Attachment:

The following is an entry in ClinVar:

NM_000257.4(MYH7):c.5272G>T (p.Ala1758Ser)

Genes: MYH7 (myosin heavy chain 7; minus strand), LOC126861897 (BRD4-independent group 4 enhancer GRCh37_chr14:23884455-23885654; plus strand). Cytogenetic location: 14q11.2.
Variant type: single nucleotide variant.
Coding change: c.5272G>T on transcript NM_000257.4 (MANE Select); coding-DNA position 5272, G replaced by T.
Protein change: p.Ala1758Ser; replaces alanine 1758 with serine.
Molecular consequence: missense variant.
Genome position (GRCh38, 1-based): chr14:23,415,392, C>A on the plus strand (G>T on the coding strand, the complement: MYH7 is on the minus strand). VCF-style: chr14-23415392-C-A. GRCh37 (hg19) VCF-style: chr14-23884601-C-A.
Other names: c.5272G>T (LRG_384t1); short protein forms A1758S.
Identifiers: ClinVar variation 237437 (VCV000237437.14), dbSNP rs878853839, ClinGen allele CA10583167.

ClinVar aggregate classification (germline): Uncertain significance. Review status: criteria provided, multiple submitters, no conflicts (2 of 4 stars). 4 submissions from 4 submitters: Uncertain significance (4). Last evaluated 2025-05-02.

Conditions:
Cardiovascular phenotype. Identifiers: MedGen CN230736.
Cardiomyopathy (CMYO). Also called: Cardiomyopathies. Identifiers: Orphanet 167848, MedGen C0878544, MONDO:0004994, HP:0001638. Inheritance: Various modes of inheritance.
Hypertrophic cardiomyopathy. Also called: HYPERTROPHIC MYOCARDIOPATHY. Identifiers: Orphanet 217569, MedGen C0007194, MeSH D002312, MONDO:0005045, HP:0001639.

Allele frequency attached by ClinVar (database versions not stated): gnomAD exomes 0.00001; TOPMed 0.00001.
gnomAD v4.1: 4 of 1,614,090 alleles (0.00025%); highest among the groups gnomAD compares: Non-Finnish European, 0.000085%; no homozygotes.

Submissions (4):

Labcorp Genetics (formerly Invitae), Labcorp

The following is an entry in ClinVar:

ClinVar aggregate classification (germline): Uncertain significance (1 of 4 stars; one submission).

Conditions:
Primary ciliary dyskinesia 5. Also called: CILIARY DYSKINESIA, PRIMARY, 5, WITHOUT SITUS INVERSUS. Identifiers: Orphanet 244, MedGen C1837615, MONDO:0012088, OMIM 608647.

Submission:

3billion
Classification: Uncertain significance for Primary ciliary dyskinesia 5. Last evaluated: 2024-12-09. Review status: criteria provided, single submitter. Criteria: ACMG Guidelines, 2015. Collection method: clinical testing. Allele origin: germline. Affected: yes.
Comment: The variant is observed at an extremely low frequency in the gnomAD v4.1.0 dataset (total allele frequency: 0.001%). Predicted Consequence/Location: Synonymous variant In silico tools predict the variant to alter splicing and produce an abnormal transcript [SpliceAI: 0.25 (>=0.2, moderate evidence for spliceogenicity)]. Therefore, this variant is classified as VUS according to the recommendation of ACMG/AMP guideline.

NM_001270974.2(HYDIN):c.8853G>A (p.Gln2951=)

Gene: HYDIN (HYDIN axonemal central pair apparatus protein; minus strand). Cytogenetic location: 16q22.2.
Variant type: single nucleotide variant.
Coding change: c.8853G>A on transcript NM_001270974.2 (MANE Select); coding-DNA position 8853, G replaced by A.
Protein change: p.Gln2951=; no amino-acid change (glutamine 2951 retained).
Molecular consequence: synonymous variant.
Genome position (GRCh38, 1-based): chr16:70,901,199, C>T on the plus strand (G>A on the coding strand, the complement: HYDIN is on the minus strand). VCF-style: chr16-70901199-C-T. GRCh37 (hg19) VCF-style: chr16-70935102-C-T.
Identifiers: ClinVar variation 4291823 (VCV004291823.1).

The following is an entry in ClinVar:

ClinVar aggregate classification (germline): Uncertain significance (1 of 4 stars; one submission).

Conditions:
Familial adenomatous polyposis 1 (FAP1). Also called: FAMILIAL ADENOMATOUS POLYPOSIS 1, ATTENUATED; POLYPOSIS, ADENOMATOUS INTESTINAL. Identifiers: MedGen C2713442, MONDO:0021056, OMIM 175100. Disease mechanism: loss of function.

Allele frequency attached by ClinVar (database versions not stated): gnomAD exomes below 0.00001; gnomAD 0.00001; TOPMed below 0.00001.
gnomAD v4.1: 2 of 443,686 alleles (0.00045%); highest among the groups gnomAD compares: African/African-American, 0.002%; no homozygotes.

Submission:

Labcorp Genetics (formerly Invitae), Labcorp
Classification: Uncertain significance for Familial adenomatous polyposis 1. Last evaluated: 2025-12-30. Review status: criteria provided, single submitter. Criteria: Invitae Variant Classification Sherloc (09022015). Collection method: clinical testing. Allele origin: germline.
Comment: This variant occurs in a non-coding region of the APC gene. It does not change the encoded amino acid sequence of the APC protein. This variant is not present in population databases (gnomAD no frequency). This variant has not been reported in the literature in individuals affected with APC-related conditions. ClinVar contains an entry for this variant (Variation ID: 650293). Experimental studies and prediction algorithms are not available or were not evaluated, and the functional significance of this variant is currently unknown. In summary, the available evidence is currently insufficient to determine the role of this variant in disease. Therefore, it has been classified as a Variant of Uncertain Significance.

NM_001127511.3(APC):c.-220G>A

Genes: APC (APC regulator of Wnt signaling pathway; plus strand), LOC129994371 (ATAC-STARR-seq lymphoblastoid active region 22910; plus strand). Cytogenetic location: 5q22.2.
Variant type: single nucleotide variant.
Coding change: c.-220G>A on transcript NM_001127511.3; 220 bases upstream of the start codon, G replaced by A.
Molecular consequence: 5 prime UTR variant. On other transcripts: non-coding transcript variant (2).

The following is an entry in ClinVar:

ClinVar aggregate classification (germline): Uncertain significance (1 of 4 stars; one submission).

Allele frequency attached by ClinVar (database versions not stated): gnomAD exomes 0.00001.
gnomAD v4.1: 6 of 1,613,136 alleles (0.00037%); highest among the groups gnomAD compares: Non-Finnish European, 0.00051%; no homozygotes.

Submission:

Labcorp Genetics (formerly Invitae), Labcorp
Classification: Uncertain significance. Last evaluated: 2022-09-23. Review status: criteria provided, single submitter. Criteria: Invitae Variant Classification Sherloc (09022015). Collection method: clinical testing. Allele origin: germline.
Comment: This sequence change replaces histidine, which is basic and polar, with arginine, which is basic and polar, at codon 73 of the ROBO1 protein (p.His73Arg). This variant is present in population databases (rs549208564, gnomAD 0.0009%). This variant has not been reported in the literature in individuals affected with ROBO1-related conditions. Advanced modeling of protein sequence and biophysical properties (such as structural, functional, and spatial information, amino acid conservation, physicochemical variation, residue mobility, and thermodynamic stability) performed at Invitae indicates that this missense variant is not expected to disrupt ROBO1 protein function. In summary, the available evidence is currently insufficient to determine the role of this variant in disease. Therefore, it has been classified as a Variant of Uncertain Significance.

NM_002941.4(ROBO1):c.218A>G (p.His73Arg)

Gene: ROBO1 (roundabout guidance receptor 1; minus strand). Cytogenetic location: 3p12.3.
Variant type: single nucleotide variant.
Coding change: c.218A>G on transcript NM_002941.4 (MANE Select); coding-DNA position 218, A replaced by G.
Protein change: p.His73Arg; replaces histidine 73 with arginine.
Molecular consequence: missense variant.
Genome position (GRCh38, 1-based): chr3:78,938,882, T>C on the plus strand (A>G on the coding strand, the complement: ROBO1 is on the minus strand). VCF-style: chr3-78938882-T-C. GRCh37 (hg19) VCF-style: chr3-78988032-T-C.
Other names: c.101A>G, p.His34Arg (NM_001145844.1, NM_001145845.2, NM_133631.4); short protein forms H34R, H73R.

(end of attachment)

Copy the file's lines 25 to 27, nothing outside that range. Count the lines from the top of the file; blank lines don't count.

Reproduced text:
3billion
Classification: Uncertain significance for Primary ciliary dyskinesia 5. Last evaluated: 2024-12-09. Review status: criteria provided, single submitter. Criteria: ACMG Guidelines, 2015. Collection method: clinical testing. Allele origin: germline. Affected: yes.
Comment: The variant is observed at an extremely low frequency in the gnomAD v4.1.0 dataset (total allele frequency: 0.001%). Predicted Consequence/Location: Synonymous variant In silico tools predict the variant to alter splicing and produce an abnormal transcript [SpliceAI: 0.25 (>=0.2, moderate evidence for spliceogenicity)]. Therefore, this variant is classified as VUS according to the recommendation of ACMG/AMP guideline.